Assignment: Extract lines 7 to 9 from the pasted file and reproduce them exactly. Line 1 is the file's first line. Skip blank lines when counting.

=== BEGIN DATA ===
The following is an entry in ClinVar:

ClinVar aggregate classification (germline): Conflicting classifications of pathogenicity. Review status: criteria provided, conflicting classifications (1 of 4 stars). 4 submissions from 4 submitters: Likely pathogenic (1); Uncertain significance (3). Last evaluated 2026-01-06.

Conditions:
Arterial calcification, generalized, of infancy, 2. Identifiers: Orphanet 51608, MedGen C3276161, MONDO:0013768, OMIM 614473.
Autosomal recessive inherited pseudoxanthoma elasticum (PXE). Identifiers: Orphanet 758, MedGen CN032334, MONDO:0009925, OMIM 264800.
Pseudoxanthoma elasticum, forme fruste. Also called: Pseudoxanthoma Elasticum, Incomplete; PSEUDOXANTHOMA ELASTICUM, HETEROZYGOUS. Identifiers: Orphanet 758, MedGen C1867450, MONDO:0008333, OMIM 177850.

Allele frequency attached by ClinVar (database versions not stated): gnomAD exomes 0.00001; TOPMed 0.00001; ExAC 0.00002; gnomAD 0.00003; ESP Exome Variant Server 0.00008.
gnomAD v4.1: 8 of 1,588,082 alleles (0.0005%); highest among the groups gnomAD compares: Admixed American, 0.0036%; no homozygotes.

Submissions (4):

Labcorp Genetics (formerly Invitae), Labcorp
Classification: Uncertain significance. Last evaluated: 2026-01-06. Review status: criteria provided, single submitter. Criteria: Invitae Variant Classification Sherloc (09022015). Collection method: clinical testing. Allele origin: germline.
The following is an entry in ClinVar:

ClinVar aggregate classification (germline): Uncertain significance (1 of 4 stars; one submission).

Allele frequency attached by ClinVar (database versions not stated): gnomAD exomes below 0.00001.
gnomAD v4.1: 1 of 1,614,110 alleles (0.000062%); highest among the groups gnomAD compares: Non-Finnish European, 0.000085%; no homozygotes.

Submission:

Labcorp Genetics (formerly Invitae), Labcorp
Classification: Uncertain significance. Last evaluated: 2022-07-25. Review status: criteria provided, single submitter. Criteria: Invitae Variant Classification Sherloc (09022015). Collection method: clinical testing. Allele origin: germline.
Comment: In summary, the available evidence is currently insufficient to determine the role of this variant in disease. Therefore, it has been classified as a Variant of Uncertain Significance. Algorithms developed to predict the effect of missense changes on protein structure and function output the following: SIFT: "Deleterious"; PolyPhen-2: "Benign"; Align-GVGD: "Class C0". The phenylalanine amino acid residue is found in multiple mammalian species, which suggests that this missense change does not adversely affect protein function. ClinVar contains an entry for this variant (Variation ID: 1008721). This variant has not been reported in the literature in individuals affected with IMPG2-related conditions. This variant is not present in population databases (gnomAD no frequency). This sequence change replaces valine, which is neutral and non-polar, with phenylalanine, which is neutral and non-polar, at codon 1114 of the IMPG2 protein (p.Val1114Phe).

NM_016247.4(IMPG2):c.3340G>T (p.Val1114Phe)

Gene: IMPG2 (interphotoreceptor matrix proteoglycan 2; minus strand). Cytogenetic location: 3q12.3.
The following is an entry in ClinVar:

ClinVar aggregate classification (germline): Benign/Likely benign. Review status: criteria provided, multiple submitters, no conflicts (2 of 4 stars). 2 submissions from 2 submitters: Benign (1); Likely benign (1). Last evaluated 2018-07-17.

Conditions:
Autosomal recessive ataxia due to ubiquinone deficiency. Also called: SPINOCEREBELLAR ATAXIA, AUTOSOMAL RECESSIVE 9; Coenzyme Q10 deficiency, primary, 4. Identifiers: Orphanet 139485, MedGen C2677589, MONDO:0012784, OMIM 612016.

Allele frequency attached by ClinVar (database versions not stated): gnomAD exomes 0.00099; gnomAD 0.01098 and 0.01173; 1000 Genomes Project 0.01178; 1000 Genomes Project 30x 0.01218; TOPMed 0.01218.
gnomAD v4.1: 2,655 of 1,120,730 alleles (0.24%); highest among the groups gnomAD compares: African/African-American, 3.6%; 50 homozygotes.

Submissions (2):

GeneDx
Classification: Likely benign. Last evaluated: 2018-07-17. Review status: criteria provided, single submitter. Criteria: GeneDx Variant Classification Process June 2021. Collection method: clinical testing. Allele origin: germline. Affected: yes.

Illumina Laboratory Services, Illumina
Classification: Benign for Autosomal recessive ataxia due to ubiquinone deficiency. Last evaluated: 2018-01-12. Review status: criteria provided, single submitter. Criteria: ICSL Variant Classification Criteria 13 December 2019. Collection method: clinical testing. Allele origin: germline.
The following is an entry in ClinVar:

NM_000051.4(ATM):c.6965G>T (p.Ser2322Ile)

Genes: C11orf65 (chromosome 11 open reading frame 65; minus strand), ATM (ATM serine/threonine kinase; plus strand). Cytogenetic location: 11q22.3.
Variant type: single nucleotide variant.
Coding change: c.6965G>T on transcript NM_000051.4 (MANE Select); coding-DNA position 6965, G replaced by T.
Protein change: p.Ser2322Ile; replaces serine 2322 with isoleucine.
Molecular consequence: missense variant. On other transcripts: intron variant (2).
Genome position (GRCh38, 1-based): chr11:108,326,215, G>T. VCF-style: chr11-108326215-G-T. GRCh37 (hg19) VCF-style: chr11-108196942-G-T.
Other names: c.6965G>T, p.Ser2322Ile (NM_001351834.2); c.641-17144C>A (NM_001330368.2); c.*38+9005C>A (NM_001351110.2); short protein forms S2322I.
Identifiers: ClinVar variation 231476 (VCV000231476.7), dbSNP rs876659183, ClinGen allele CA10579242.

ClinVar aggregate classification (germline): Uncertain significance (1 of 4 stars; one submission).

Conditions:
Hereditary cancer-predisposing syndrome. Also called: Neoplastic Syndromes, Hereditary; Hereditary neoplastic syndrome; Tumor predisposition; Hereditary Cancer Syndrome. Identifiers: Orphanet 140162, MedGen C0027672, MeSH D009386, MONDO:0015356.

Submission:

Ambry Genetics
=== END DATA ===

Allele frequency attached by ClinVar (database versions not stated): gnomAD exomes 0.00001; TOPMed 0.00001; ExAC 0.00002; gnomAD 0.00003; ESP Exome Variant Server 0.00008.
gnomAD v4.1: 8 of 1,588,082 alleles (0.0005%); highest among the groups gnomAD compares: Admixed American, 0.0036%; no homozygotes.

Submissions (4):